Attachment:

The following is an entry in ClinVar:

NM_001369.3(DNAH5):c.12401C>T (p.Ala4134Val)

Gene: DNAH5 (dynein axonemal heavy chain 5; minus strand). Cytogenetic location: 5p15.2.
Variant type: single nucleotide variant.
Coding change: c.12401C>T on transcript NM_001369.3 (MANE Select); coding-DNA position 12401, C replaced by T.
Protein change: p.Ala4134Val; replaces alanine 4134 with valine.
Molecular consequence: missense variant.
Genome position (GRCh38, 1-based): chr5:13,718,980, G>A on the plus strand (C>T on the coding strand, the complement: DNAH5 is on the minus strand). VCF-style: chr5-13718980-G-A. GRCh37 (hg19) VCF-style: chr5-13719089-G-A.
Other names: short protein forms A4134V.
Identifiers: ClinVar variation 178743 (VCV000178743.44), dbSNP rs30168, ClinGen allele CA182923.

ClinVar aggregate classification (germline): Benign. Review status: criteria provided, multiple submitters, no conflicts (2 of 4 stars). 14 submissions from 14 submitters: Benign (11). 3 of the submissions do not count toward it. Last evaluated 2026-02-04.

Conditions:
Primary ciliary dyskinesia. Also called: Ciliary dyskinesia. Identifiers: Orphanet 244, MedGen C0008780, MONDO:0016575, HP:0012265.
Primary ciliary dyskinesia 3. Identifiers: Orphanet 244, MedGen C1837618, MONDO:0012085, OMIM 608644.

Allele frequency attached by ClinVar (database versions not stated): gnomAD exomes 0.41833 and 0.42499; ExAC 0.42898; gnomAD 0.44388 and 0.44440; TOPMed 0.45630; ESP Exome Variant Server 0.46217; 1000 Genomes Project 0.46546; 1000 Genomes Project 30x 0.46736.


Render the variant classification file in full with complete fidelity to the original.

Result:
The following is an entry in ClinVar:

NM_001369.3(DNAH5):c.12401C>T (p.Ala4134Val)

Gene: DNAH5 (dynein axonemal heavy chain 5; minus strand). Cytogenetic location: 5p15.2.
Variant type: single nucleotide variant.
Coding change: c.12401C>T on transcript NM_001369.3 (MANE Select); coding-DNA position 12401, C replaced by T.
Protein change: p.Ala4134Val; replaces alanine 4134 with valine.
Molecular consequence: missense variant.
Genome position (GRCh38, 1-based): chr5:13,718,980, G>A on the plus strand (C>T on the coding strand, the complement: DNAH5 is on the minus strand). VCF-style: chr5-13718980-G-A. GRCh37 (hg19) VCF-style: chr5-13719089-G-A.
Other names: short protein forms A4134V.
Identifiers: ClinVar variation 178743 (VCV000178743.44), dbSNP rs30168, ClinGen allele CA182923.

ClinVar aggregate classification (germline): Benign. Review status: criteria provided, multiple submitters, no conflicts (2 of 4 stars). 14 submissions from 14 submitters: Benign (11). 3 of the submissions do not count toward it. Last evaluated 2026-02-04.

Conditions:
Primary ciliary dyskinesia. Also called: Ciliary dyskinesia. Identifiers: Orphanet 244, MedGen C0008780, MONDO:0016575, HP:0012265.
Primary ciliary dyskinesia 3. Identifiers: Orphanet 244, MedGen C1837618, MONDO:0012085, OMIM 608644.

Allele frequency attached by ClinVar (database versions not stated): gnomAD exomes 0.41833 and 0.42499; ExAC 0.42898; gnomAD 0.44388 and 0.44440; TOPMed 0.45630; ESP Exome Variant Server 0.46217; 1000 Genomes Project 0.46546; 1000 Genomes Project 30x 0.46736.